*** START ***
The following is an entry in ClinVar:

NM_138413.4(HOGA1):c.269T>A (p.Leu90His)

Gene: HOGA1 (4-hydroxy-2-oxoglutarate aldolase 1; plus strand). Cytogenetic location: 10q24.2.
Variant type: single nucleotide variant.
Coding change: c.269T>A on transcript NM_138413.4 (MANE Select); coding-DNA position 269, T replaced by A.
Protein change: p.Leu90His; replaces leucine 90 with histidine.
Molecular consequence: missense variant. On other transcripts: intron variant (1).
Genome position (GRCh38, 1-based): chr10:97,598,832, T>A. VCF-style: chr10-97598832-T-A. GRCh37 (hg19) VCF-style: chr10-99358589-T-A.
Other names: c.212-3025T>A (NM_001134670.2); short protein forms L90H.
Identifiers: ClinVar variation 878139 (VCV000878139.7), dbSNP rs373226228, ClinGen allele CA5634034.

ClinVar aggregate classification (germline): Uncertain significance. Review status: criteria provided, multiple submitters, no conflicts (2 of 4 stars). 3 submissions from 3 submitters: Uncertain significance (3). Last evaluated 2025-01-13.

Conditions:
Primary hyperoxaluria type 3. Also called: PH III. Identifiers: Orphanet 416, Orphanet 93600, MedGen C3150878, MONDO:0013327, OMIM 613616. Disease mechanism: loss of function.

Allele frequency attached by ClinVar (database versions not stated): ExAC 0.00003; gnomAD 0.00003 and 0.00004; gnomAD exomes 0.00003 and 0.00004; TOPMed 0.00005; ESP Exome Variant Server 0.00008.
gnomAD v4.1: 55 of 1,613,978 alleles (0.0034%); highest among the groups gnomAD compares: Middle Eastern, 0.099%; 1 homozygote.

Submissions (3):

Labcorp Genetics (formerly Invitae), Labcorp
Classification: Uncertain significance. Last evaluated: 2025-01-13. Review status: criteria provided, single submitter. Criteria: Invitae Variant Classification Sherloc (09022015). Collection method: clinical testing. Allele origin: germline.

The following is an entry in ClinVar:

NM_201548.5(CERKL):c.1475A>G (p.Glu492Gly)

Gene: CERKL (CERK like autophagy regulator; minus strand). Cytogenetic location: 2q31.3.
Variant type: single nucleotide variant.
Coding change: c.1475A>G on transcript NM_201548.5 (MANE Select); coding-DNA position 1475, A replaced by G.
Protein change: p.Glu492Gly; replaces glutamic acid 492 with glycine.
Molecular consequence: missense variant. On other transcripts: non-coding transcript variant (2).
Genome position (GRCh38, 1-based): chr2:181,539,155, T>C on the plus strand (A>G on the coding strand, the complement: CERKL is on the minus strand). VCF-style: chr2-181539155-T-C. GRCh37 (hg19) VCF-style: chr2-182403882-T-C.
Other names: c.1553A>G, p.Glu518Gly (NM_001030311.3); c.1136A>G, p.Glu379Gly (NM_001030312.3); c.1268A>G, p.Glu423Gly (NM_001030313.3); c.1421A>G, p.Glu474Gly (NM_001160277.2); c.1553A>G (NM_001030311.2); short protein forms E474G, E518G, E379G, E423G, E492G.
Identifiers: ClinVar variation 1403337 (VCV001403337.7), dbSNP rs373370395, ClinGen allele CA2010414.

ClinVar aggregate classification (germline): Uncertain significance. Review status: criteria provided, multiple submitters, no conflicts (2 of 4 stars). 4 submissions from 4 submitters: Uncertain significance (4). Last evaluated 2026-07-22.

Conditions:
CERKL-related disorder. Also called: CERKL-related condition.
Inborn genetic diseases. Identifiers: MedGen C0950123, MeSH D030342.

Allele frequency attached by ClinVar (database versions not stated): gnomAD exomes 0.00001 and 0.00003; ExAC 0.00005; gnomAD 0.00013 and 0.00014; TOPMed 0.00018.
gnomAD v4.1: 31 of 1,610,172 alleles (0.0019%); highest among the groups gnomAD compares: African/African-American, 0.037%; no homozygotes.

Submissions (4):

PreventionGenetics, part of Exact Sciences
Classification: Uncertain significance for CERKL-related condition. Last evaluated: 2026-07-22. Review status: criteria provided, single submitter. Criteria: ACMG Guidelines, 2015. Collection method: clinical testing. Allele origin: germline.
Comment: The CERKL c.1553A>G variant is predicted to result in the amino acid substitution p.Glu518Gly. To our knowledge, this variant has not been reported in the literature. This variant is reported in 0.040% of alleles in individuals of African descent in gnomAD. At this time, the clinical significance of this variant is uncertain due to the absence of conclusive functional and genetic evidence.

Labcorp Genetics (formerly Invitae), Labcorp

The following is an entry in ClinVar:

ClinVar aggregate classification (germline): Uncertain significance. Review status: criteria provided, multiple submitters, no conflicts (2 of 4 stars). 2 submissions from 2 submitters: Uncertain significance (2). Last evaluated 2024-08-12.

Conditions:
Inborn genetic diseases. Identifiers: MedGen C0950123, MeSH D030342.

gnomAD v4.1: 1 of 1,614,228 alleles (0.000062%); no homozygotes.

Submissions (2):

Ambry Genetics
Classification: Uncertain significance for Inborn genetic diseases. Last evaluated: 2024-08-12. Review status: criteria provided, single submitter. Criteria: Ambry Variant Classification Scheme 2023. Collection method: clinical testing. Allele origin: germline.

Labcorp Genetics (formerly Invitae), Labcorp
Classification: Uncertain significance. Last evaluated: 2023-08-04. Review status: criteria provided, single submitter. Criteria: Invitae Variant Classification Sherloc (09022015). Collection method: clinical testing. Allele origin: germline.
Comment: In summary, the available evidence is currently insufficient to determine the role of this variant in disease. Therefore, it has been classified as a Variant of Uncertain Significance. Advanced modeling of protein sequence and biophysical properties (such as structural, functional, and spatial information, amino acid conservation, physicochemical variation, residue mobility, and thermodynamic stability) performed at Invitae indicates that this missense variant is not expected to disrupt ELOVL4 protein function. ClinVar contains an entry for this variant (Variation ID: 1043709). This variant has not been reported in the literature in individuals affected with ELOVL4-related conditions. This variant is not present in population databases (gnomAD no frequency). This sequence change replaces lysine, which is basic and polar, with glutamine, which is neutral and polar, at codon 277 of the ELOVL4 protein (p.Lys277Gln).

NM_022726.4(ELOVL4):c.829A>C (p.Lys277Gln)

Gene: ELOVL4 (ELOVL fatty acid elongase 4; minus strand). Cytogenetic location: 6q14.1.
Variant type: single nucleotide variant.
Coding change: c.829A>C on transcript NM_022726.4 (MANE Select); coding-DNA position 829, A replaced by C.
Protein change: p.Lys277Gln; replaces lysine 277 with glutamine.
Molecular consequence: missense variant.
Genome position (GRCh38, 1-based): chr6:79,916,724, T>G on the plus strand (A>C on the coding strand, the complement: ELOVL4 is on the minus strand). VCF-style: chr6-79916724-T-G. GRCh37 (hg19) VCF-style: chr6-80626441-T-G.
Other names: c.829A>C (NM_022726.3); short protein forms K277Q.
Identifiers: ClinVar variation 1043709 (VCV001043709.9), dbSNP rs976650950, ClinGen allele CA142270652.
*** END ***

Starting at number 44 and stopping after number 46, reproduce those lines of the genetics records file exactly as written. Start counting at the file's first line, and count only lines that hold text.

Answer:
gnomAD v4.1: 1 of 1,614,228 alleles (0.000062%); no homozygotes.

Submissions (2):

Ambry Genetics